The ax>pellant excepts further that the court charged the jury as follows :
“The burden is on the plaintiff to satisfy you by the greater weight of the evidence that -Shepard, the boy in charge of the elevator, or whoever was in charge of it, left the door open or that if opened by some one *74other than an agent or employee of defendants, that defendants knew it or that it remained open long enough for them, in the exercise of ordinary care, to have discovered it, and if plaintiff has failed to so satisfy you of these facts, you will answer the first issue No.’ ”
The court is dealing here with the general question of defendant’s negligence as involved in the first issue and on the assumption that plaintiff was an invitee on the premises and entitled to the duty of ordinary care. In this aspect of the case he so instructed the jury and correctly charged them further that the burden of the issue was on the plaintiff and in effect that he was required to establish a breach of duty towards him, the proximate causé of his injury. Going further and referring to some of the contentions of the parties, he gave the instruction excepted to as a further rule to guide the jury in their deliberations, and in this we think there was error to appellant’s prejudice which entitles him to a new trial. It will be noted that his Honor is here charging the jury as to the burden of proof, telling them in terms that to find the issue for plaintiff the burden is on him to show by greater weight of evidence either that the employee of defendant left the door open or if done by a third' party, it had remained open so long that defendant should have discovered it.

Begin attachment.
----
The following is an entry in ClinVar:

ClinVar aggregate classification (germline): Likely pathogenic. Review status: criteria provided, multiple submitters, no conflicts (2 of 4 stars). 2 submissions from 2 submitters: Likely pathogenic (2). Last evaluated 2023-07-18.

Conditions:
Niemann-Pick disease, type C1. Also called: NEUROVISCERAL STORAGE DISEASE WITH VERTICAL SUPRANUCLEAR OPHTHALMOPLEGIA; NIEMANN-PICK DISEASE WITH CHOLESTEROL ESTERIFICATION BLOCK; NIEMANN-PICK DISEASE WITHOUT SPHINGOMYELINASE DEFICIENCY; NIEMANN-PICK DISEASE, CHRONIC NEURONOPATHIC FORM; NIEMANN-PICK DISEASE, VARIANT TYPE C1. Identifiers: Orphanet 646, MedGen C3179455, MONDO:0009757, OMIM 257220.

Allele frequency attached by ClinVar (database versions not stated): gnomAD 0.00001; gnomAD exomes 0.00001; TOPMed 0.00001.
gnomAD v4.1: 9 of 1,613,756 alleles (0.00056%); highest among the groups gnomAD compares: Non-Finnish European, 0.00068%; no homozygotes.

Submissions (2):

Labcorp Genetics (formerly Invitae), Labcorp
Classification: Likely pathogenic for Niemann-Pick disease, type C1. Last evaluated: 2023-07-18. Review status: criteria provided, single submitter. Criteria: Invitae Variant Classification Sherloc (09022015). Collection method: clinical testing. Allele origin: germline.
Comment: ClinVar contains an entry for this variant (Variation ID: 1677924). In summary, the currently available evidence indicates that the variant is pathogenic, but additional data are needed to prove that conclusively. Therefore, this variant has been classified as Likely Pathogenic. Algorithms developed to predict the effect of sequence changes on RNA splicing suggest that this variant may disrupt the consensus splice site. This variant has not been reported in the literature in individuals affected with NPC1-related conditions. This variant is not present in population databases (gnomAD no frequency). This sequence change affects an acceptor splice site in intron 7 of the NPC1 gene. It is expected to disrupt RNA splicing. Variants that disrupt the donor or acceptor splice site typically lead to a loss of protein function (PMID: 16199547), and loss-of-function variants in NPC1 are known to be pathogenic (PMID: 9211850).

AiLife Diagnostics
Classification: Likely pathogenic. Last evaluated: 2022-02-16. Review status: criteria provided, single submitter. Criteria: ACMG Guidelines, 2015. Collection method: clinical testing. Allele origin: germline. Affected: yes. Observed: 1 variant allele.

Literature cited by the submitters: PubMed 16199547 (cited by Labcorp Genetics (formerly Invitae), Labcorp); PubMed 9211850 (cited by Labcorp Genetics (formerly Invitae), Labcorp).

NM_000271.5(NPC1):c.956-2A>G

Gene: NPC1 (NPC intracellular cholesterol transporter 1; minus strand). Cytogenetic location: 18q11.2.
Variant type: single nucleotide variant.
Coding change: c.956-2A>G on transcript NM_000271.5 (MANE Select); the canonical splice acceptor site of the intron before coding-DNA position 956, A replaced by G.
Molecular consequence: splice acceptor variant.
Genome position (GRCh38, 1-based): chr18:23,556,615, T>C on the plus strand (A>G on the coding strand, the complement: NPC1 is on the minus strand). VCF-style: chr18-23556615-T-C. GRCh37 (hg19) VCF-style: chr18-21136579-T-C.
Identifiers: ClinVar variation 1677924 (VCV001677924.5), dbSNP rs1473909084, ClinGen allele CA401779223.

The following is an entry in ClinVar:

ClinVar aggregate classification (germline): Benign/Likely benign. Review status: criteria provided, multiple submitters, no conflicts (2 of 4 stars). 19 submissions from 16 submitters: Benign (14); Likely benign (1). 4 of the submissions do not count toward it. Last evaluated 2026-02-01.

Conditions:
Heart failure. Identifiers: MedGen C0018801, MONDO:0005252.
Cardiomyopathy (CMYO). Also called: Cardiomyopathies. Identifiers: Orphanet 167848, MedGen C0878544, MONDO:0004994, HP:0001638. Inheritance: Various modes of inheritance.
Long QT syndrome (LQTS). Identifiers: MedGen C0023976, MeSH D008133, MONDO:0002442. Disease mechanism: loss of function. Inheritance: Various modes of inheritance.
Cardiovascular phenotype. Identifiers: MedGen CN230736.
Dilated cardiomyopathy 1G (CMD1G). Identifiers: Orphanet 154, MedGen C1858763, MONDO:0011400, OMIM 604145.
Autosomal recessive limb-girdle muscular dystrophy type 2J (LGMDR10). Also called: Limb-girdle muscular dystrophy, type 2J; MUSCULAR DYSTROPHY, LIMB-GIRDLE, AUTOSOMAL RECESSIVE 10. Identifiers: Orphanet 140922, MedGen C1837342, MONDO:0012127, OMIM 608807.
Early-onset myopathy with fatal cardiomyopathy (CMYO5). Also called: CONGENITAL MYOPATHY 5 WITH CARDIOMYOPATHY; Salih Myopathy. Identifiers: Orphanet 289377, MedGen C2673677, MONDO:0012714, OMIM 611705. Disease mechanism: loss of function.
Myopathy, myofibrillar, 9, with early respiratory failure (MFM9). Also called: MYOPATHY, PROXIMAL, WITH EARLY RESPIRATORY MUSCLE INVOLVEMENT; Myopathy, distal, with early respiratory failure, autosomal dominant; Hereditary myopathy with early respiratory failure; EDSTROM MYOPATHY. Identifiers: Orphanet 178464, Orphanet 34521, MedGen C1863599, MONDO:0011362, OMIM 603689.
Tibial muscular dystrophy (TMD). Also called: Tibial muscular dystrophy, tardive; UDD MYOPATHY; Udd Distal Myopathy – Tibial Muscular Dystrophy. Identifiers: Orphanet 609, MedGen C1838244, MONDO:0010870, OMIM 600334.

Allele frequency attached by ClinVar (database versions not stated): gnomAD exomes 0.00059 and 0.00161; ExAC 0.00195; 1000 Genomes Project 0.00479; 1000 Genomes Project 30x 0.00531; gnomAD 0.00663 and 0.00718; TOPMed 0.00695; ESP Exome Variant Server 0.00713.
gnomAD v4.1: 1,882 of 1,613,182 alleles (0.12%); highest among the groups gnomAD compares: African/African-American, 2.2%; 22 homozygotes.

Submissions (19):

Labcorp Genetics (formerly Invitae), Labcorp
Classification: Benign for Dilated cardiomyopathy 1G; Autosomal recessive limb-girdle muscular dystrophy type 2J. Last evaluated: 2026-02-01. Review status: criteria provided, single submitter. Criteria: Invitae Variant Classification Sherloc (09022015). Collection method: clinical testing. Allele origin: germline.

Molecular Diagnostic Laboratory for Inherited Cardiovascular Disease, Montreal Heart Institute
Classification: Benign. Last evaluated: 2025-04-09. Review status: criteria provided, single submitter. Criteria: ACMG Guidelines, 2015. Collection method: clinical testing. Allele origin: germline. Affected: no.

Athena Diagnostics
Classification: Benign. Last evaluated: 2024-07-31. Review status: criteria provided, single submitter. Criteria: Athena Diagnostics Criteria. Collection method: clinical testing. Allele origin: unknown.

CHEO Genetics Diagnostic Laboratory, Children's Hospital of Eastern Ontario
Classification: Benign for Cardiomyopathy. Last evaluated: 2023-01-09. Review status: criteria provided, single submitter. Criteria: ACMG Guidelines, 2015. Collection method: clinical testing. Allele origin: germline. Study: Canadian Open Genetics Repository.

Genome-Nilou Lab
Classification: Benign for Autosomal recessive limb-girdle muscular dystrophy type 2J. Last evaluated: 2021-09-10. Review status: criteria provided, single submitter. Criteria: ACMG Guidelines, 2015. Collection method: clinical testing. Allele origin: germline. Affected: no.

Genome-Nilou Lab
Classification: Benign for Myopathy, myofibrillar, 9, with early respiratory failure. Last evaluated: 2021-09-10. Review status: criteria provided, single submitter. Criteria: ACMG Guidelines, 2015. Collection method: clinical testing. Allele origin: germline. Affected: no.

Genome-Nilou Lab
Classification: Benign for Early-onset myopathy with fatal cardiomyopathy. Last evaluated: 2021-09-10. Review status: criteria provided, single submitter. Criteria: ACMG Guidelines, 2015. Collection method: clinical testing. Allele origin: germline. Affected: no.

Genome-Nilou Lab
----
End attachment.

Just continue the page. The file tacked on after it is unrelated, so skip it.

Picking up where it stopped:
In this aspect of the case there are facts tending to show, and they are without substantial contradiction, that on 23 January, 1918, about 3 :30 in the afternoon, plaintiff, an invitee on the hotel premises, walked into an elevator shaft, opening on the lobby, and fell to the cellar, eleven feet below, receiving permanent and painful injuries from which he still suffers, and disqualifying him to a great extent from activé labor in his calling; that it was a dark afternoon, sleet was falling, and from this cause and the color of the paint and intervening obstructions to what light was prevailing on the outside, the place was so dark that ordinary observation did not disclose the opening or absence of the elevator carriage; that the door leading into lobby where plaintiff was at the time had been left open, or was open, and the elevator carriage was at one of the upper stories. If these facts are accepted by the jury, and, as stated, they are not challenged in the record, a prima facie case of negligence is made out which would justify the jury in finding a verdict on the issue against the defendant without further proof. It is the accepted position here and elsewhere “that where a thing which causes an injury is shown to be under the management of the defendant, and the occurrence is such as in the ordinary course of things does not happen if those who have the management use proper care, it affords reasonable evidence, in the absence of explanation by defendant, that the accident arose from want of care.” This was held in the recent cases against the Texas *75Company, reported in 180 N. C., 546-561, and tbe principle bas been approved and applied in many of our decisions on tbe subject. Fitzgerald v. R. R., 141 N. C., 530; Stewart v. Carpet Co., 138 N. C., 60; Womble v. Grocery Co., 135 N. C., 474; Haynes v. Gas Co., 114 N. C., 203; Aycock v. R. R., 89 N. C., 321; Sweeney v. Erving, 228 U. S., 233; Cincinnati Traction Co. v. Holzenkamp, 74 Ohio St., 379, reported'also in 113 Am. St., 980, witb an informing and helpful note on tbe subject. Labatt on Master and Servant, sec. 834. In tbe citation to Labatt, quoted witb approval in Womble’s case, it is said: “Tbe rationale of tbe doctrine, spoken of in tbe cases as res ipso loquitur is tbat in some cases tbe very nature of tbe occurrence may itself, and tbrougb tbe presumption it carries, supply tbe requisite proof. It is applicable wben under tbe circumstances shown tbe accident presumably would not have happened if due care bad been exercised. Its essential import is tbat on tbe facts proved tbe plaintiff bas made out a prima facie case without direct proof of negligence. Tbe doctrine does not dispense witb tbe rule that the party who alleges negligence must prove it; it merely determines tbe mode of' proving it, or “what shall be prima facie evidence of negligence.” And a clear and accurate statement of tbe position will be found in tbe case of Stewart v. Carpet Co., supra.